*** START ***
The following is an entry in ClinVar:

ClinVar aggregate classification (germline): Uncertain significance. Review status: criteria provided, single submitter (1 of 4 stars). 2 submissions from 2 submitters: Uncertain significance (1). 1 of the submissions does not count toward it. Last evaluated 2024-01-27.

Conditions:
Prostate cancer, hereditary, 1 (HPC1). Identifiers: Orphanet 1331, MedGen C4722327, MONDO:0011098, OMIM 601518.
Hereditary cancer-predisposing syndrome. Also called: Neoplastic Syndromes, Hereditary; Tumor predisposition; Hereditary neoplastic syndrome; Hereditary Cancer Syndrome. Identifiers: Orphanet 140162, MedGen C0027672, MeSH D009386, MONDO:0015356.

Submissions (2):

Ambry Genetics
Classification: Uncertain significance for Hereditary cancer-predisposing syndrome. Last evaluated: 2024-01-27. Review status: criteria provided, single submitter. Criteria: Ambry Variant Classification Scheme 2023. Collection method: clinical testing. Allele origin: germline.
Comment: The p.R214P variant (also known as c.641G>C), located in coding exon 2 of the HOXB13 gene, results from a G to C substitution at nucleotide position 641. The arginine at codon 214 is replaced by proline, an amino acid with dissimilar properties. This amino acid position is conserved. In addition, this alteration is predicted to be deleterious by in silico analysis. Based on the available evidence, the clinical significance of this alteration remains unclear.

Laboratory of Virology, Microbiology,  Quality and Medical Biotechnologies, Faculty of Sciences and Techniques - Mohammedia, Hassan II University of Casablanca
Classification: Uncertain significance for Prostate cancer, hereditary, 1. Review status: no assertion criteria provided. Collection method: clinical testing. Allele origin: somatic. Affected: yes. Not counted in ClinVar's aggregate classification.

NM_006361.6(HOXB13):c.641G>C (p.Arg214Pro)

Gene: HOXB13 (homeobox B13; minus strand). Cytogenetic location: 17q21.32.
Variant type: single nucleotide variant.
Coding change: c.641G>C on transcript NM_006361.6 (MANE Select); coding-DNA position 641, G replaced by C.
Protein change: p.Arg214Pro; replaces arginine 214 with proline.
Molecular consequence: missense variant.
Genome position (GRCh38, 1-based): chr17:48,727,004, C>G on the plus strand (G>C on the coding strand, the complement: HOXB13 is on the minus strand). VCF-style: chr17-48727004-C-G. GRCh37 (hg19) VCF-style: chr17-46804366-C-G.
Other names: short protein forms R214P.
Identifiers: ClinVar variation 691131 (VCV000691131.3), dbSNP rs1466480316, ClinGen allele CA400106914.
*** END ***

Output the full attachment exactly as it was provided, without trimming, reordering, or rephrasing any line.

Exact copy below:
The following is an entry in ClinVar:

ClinVar aggregate classification (germline): Uncertain significance. Review status: criteria provided, single submitter (1 of 4 stars). 2 submissions from 2 submitters: Uncertain significance (1). 1 of the submissions does not count toward it. Last evaluated 2024-01-27.

Conditions:
Prostate cancer, hereditary, 1 (HPC1). Identifiers: Orphanet 1331, MedGen C4722327, MONDO:0011098, OMIM 601518.
Hereditary cancer-predisposing syndrome. Also called: Neoplastic Syndromes, Hereditary; Tumor predisposition; Hereditary neoplastic syndrome; Hereditary Cancer Syndrome. Identifiers: Orphanet 140162, MedGen C0027672, MeSH D009386, MONDO:0015356.

Submissions (2):

Ambry Genetics
Classification: Uncertain significance for Hereditary cancer-predisposing syndrome. Last evaluated: 2024-01-27. Review status: criteria provided, single submitter. Criteria: Ambry Variant Classification Scheme 2023. Collection method: clinical testing. Allele origin: germline.
Comment: The p.R214P variant (also known as c.641G>C), located in coding exon 2 of the HOXB13 gene, results from a G to C substitution at nucleotide position 641. The arginine at codon 214 is replaced by proline, an amino acid with dissimilar properties. This amino acid position is conserved. In addition, this alteration is predicted to be deleterious by in silico analysis. Based on the available evidence, the clinical significance of this alteration remains unclear.

Laboratory of Virology, Microbiology,  Quality and Medical Biotechnologies, Faculty of Sciences and Techniques - Mohammedia, Hassan II University of Casablanca
Classification: Uncertain significance for Prostate cancer, hereditary, 1. Review status: no assertion criteria provided. Collection method: clinical testing. Allele origin: somatic. Affected: yes. Not counted in ClinVar's aggregate classification.

NM_006361.6(HOXB13):c.641G>C (p.Arg214Pro)

Gene: HOXB13 (homeobox B13; minus strand). Cytogenetic location: 17q21.32.
Variant type: single nucleotide variant.
Coding change: c.641G>C on transcript NM_006361.6 (MANE Select); coding-DNA position 641, G replaced by C.
Protein change: p.Arg214Pro; replaces arginine 214 with proline.
Molecular consequence: missense variant.
Genome position (GRCh38, 1-based): chr17:48,727,004, C>G on the plus strand (G>C on the coding strand, the complement: HOXB13 is on the minus strand). VCF-style: chr17-48727004-C-G. GRCh37 (hg19) VCF-style: chr17-46804366-C-G.
Other names: short protein forms R214P.
Identifiers: ClinVar variation 691131 (VCV000691131.3), dbSNP rs1466480316, ClinGen allele CA400106914.